CoLab Week 1

The first week of the festival is over and half the students of Trinity Laban have been hard at work creating together for 5 days. The atmosphere around both faculties has been electric, everyone showing passion for their projects. Several times people have grabbed me to say ‘What are you doing in 15 minutes? Come and see my performance!’ and so far I’m yet to be disappointed by anything I’ve seen.

The week started with an extravagant launch party, featuring the fabulous cabaret-cellist Zoe Martlew  (http://zoemartlew.com), a red button-controlled live improvisation ensemble made up of teachers from the college and a set by the balkan band Opsa! who performed alongside ‘friends’, including solo cellists, trumpeters, guitarists and singers. Opsa! (http://opsabalkan.com) was formed 4 years ago in the very first CoLab festival and has gone from strength to strength, now playing regular gigs in London – one of CoLab’s biggest success stories.

Here they are with Greek baritone Anastasios Michalis:

During the day on Friday I went to three events. The first was a collaboration between music and dance students, working with composer Olly Muxworthy (http://www.ollymuxworthy.com), who made a suite of short pieces each of which described a particular animal – creating extra movements for Saint-Saens’ The Carnival of The Animals, including penguins, starfish, whales, birds of paradise and meercats.It was a lot of fun!

In the Old Royal Naval College Chapel was a performance by Trinity Laban musicians in collaboration with South Korean music students. They played a mixture of traditional Korean and western music, and some new compositions based on both British and Korean folk stories which feature Korean and western instruments.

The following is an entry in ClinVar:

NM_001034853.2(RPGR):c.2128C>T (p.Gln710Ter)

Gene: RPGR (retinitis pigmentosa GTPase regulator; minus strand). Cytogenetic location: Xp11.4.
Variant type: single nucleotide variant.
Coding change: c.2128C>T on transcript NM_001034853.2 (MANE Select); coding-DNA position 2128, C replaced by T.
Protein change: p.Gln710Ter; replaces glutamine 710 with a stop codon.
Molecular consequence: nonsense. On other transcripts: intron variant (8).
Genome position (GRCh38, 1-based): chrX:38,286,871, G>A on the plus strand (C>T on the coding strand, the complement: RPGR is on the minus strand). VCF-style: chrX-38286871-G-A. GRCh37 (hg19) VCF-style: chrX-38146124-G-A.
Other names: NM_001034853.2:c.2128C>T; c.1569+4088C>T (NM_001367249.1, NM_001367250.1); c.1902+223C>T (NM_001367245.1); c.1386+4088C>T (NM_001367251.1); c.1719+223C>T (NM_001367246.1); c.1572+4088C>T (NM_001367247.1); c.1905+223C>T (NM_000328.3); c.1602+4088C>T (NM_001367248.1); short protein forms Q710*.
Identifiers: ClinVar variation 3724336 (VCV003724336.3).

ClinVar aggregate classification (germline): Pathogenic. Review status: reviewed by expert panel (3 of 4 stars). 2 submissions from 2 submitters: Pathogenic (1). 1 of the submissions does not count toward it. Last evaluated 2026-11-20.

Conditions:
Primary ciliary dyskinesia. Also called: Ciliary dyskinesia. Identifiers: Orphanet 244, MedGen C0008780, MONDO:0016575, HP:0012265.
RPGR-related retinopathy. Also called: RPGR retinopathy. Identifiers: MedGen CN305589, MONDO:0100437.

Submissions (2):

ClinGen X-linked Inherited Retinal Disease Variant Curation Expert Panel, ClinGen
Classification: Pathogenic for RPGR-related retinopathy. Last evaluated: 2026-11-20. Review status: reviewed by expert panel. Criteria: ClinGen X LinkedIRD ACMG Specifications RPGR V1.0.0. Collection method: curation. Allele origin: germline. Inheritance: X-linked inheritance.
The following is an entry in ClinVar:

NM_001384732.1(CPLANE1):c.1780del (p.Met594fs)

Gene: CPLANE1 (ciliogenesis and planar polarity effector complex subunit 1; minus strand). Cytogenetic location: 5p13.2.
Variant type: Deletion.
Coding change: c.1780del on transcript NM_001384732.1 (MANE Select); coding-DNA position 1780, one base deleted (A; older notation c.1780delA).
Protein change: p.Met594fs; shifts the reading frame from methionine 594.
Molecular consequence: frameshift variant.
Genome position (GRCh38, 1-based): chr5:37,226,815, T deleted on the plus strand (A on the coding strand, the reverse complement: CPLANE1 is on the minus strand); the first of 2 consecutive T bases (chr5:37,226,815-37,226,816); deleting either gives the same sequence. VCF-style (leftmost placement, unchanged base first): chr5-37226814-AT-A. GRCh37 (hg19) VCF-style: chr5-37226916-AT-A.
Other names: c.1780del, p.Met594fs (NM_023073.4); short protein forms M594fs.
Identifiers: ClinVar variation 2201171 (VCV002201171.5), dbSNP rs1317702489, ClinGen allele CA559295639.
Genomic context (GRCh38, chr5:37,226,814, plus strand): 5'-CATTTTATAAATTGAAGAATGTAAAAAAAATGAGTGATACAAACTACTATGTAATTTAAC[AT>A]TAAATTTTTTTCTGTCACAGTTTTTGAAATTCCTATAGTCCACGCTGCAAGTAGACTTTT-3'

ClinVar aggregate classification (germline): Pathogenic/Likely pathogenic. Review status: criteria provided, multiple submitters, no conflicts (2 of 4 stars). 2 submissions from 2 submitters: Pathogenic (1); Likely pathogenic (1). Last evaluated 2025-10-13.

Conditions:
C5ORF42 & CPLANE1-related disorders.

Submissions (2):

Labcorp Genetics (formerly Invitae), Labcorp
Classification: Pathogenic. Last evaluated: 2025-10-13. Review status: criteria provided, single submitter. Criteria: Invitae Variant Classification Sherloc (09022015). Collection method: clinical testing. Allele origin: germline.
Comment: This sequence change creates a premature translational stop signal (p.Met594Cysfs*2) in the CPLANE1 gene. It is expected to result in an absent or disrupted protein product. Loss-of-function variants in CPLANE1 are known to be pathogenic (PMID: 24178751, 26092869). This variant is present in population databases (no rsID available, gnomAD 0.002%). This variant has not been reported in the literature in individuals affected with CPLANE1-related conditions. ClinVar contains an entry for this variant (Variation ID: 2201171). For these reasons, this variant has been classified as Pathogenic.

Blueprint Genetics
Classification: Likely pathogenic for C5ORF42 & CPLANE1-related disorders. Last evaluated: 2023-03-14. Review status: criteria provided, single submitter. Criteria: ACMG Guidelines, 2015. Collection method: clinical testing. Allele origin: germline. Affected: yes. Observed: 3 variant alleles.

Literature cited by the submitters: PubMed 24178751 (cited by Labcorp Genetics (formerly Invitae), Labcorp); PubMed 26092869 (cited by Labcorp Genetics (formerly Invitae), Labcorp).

The highlight of the afternoon was a presentation from the project ‘Too Many Trumpets’. Several trumpet players from the college took it upon themselves to use as many different kinds of trumpet as possible (normal, bass, piccolo, flugelhorn, bugle, post-horn, alp-horn…and MORE) and write arrangements for the ensemble, each player having to change between several instruments during the course of the performance, which took place in the courtyard of King Charles Court.

Friday night saw a ‘happening’ with many of the biggest projects of the week presented simultaneously, taking over the whole dance faculty building. At this stage I must apologise for the fact that none of the videos below have any sound – there must be something wrong with my smartphone. However I hope you can imagine what music might be going on. Let me know what you imagine in the comments.

Highlights from the programme included…

Elliot Galvin’s arrangement of Carla Bley’s 1978 album Musique Mechanique. Quite the musical genius, Galvin’s vibrant approach to arrangement and band leading saw him use a mixture of sound painting (a language of physical gestures that serve to facilitate live improvisation) and pre-learnt bits of the Carla Bley music. The performance also featured three dancers, one of whom spoke the text of ‘At Midnight’. It was a spellbinding performance at the Bonnie Bird Theatre:

West African Drumming and Dancing. Well this was just what it sounds like. I could have sat in the room all night while the pounding cross-rhythms washed over me. Tremendous energy and a colourful performance.

Favela Rising. Composer Louise Kulbiki is writing a new musical based on the politics of the slums of Brazil. This week she has been workshopping her music with a troupe of musical theatre students and some musicians. The result was a bold, sassy collection of scenes and songs. Here’s a silent clip:

Other Highlights. Another room I could have stayed in all night was where the Mingus Big Band was playing. Over the week they learnt 6 tracks from a Charles Mingus album by ear. The Bollywood Brass Band performed favourite numbers from Bollywood films in the foyer area of the building to a huge crowd who clapped and danced along. The evening was rounded off with a ceilidh – always a lot of fun. About 50 audience members were led in Scottish dancing by caller (and festival Artistic Director!) Joe Townsend while a band of students played the tunes – again learnt entirely by ear.

I’ve thoroughly enjoyed the first week of CoLab and tomorrow I can’t wait to start my own project.  Stay tuned for news of what’s happening! #colabulous


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